Let’s look at how a cloud-native media supply chain compares to a traditional media asset management system, starting with the MAM. Legacy MAMs were designed before the cloud was a thing. Most large-scale enterprise MAMs were either networked silos of self-contained software applications, or the protocol-linked vendor mélange of a service-oriented architecture, running on a collection of networked infrastructure. System capability and capacity is governed by the weakest link which, in all probability, reached obsolescence long before full depreciation.
These Frankensystems — ingenious as they were at the time — were created for fixed, on-premise deployment, and necessarily comprised disparate components working in tandem. They incorporated operational redundancy where processing was separate from process because of the internal silos — like a car having four separate engines for each wheel, and two more idle ones to be sure the four-wheel drive you just bought for all the ski trips yet to come is fail-safed.
There was nothing wrong with these systems. On the contrary, they represented extraordinary resourcefulness with what was available at the time. Plus, they served a purpose: moving media operations into the early digital domain. That domain, however, was characterized by dial-up internet measured in kilobits per second Less than 20 years later, we’re watching 4K video on Netflix, with multiple other video-enabled websites open on various devices at, on average, according to Speedtest.net, 96.25 megabits per second. Meanwhile, cellular carriers are promising 5G wireless network speeds of 20 gigabits per second, and 8K video is loose in the wild.
How does that play out? No one yet knows, but it’s clear that legacy media asset management systems are conceptually out of date. Compared to a legacy MAM, and even a cloud-enabled MAM, a cloud-native system is different because it is designed within this expanding internet environment, based on unique attributes and benefits of that environment. It is inherently part of the digital architecture.
This allows software applications to be broken down into processes, or “microservices,” that can be priced based on usage. Additionally, it enables continual updating with no user interruptions. No more bringing down the entire system to try out new software that may or may not play nicely with it.
There’s an unprecedented level of elasticity, flexibility, predictability, utilization and intrinsic failover capability with a cloud-native system. Let’s consider each of these individually.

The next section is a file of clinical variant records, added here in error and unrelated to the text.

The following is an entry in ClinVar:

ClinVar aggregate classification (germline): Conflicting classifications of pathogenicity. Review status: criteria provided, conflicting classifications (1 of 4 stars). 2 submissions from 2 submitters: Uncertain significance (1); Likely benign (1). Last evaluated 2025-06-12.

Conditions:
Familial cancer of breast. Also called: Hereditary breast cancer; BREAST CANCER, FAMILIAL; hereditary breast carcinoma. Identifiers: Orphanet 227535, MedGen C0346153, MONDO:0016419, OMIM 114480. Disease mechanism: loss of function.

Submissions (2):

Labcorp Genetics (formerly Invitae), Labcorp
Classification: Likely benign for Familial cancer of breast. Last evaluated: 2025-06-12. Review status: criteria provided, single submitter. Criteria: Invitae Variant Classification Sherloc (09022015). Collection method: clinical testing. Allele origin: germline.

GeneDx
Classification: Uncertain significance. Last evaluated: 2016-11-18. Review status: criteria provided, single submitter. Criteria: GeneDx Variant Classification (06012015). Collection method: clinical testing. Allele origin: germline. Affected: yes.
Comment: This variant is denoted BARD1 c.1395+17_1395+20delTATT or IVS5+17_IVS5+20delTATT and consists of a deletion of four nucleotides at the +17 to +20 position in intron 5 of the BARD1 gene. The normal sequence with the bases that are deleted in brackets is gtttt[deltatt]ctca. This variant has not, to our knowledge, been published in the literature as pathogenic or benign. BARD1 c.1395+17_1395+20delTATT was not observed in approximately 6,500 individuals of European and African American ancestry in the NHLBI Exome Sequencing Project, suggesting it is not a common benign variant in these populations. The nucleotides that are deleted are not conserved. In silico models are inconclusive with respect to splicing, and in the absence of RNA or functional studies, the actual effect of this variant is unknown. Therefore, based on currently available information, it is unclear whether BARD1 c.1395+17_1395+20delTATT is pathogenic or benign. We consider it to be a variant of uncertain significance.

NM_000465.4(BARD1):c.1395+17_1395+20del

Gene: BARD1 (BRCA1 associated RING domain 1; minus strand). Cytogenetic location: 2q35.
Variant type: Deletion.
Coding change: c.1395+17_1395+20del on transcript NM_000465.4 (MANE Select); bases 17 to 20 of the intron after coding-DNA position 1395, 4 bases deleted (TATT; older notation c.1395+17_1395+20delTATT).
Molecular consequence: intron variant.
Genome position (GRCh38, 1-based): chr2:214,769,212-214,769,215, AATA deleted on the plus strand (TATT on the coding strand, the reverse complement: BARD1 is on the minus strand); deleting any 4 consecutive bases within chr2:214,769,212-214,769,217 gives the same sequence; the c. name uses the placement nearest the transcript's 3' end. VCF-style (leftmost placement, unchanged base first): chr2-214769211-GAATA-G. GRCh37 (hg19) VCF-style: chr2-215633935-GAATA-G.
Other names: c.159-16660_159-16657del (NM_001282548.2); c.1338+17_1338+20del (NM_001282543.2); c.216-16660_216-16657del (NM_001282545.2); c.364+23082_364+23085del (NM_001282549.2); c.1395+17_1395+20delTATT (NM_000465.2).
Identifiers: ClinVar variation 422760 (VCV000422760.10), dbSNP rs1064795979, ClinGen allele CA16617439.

As we’ve established, our cloud-native media supply chain is built from within the cloud as a virtual iteration of a physical system in a given moment. This essentially means it can change from one moment to the next and that, unlike the physical system, our cloud-native system can shrink and grow as needed. Elasticity replaces the capacity limitations of fixed systems because the cloud-native architecture can be ramped up or scaled down according to patterns of demand.
The cloud-native environment also provides the ability to go to plan B without disruption, with none of the contractual and licensing nightmares of traditional software swaps. What’s more, because the cloud-native platform is more function-focused than industry-specific, the field of developers and vendors is vast, and use cases abound. So when an entirely new capability is called for, applicable options may already exist in other supply chain models.
A cloud-native architecture is predictable. Function drives software development, rather than vice-versa. Software development is continual rather than batch-based. It is OS agnostic. The cloud-native environment is independent from the operating system framework and all the roadblocks and barriers that entails, plus it entirely eliminates any need for over-provisioning. There’s virtually no guessing about how much a process or service will cost. According to a 2016 Deloitte Insights report, “High-speed connectivity, low-cost sensors, and cloud computing make it possible to economically allocate, track, and charge for smaller units of products and services.”
The deconstruction of applications into microservices enables 100 percent utilization at all times. No asset is left idle. Pricing is based solely on consumption of services. Provisioning takes place automatically within the cloud, which means the sky is the limit in terms of available capacity. Elasticity is inherent, rather than contingent on multiple compute and license systems built for peak operations. You have a bike courier or a bullet train at your beck and call, by the hour, at an upfront rate.